Renault is swimming against the current with the front-drive layout of its new ground-up EV, so the big question is whether it has paid off in terms of interior space.
To some extent, it has. Despite being quite a lot smaller on the outside, the Mégane has a far bigger boot than the Cupra Born (440 litres plays 385 litres), and gets close to the Kia Niro EV’s (475 litres). It also beats the MG 4 (363 litres) because with the electric motor up front, the boot can be a lot deeper, with an additional 33-litre cubby under the floor for cable storage.
The boot’s depth is also a downside, because it makes the loading lip very high and creates a big step when the rear seats are folded. A variable-height floor could have solved this issue, but this isn’t even available as an option.
The rest of the passenger compartment isn’t quite as roomy as rivals’. Its 685mm of rear leg room can’t match the Cupra’s 750mm or the Kia’s 760mm, but is still close to average for a hatchback of this size. Head room is about par, too.
However, there are some serious caveats. The front seats are very comfortable and there is a lot of adjustment in the steering column, but there is no tilt function for the cushion, so taller drivers are likely to slide the seat back a long way, reducing rear leg room.
A bigger problem is the high beltline. It gives the Mégane its signature concept car looks, but it’s disastrous for visibility. The chunky C-pillar and the letterbox rear windscreen create a huge blindspot, and the rear passenger compartment feels quite claustrophobic. Blindspot monitoring only comes on the more expensive Techno trim, but when they are as big as they are in the Mégane, it ought to be standard.
Up front, you’re welcomed by a mostly well-considered driving environment. There is ample storage space in the centre console with dividers that can be moved to create more space or an additional cupholder. All UK Méganes get a 12.3in digital gauge cluster and a 9.0in infotainment screen that are neatly integrated in one big panel. A larger infotainment screen is available in other regions, but the new Google software works well with the smaller screen, which also puts the row of physical buttons for the climate control closer to hand.
The glossy finish makes the controls on the steering wheel look like the haptic type, but they are real buttons. The forest of column stalks also poses no problems.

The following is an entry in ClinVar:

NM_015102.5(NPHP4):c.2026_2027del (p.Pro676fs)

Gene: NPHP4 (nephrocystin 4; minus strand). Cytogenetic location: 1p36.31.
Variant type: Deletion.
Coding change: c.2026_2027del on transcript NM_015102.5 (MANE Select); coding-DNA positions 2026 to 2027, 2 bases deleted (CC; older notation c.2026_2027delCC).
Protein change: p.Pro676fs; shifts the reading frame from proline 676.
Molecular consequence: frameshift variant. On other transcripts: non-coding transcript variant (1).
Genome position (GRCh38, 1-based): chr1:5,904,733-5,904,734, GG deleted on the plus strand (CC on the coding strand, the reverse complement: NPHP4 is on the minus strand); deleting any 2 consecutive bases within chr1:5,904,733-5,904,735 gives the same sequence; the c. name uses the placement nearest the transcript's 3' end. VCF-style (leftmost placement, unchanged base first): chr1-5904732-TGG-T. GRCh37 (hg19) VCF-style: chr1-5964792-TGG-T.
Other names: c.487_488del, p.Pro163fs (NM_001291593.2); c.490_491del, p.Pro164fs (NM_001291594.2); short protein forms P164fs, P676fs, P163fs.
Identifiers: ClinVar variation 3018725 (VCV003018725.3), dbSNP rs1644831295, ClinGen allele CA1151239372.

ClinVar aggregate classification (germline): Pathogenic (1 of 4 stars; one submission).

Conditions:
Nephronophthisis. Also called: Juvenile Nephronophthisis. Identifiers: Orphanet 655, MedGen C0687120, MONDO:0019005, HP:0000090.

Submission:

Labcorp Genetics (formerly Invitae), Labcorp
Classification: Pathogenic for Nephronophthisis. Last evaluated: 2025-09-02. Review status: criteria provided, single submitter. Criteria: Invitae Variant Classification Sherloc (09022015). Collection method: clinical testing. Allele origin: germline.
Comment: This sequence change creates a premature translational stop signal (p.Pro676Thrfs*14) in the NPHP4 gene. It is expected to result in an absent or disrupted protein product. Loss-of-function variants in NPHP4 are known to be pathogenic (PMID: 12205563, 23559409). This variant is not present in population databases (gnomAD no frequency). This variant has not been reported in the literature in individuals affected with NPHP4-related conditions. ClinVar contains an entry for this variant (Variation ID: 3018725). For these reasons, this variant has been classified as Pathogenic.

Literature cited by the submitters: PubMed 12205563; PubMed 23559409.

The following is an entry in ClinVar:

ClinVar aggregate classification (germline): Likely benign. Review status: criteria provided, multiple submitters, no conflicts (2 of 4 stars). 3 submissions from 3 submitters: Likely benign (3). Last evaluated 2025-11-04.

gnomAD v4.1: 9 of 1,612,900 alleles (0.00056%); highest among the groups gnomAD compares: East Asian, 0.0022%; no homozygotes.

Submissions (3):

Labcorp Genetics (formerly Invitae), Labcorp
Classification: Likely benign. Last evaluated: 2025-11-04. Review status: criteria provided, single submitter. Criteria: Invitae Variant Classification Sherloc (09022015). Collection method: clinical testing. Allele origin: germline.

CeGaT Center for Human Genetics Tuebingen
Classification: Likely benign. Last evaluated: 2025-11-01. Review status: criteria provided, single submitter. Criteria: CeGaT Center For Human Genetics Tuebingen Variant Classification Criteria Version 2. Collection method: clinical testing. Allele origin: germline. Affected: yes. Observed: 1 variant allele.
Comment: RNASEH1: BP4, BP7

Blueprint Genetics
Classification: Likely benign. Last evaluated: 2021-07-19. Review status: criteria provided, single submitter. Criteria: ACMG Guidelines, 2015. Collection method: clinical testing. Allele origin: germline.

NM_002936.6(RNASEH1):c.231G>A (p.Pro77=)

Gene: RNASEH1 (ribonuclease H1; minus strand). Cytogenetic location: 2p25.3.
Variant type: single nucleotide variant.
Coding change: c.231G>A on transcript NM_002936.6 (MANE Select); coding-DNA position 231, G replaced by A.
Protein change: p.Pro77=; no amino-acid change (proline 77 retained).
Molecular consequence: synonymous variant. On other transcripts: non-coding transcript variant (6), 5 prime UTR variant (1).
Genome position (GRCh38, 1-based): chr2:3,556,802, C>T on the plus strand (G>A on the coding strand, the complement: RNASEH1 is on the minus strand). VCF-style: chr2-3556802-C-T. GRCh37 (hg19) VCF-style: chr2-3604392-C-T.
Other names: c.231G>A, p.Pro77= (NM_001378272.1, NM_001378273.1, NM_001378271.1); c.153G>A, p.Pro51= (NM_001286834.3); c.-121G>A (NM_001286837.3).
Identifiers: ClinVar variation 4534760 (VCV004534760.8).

It’s a little disappointing that the big digital gauge cluster doesn’t offer more customisation options. You can scroll through a handful of slick-looking configurations, but none of them makes especially good use of the available screen real estate. For instance, you can’t have the power/regen gauge and the map on screen at the same time.
The materials Renault has used are an oddly mixed bag. The fabric on the seats and dash gives a homely, lounge-like ambience, the synthetic leather on the steering wheel feels as good as the real thing and soft-touch material lines the door panels.
But the door cappings, where you might rest your arm, are rock hard, as is the dashboard’s ‘chin’ that contains the wireless charging pad for your phone. While the strip of Alcantara on the doors is nice enough, it doesn’t match anything else in the interior. Renault hasn’t exactly cheaped out on the interior, but one gets the impression the different interior designers weren’t talking to each other.
Most smartphones run Android, and who doesn’t have a Google account anyway? As a result, it makes sense to take the Google ecosystem into your car. That’s the main idea behind Android Automotive. It’s different from Android Auto smartphone mirroring (Renault’s system still gives you that option, as well as Apple CarPlay), because the whole system runs Google’s maps, voice assistant and more, and you can download additional apps like Spotify from an app store. At the same time, it all integrates with the car’s other systems, so Google Maps can show you how much charge you will have left at your destination and display directions in the gauge cluster.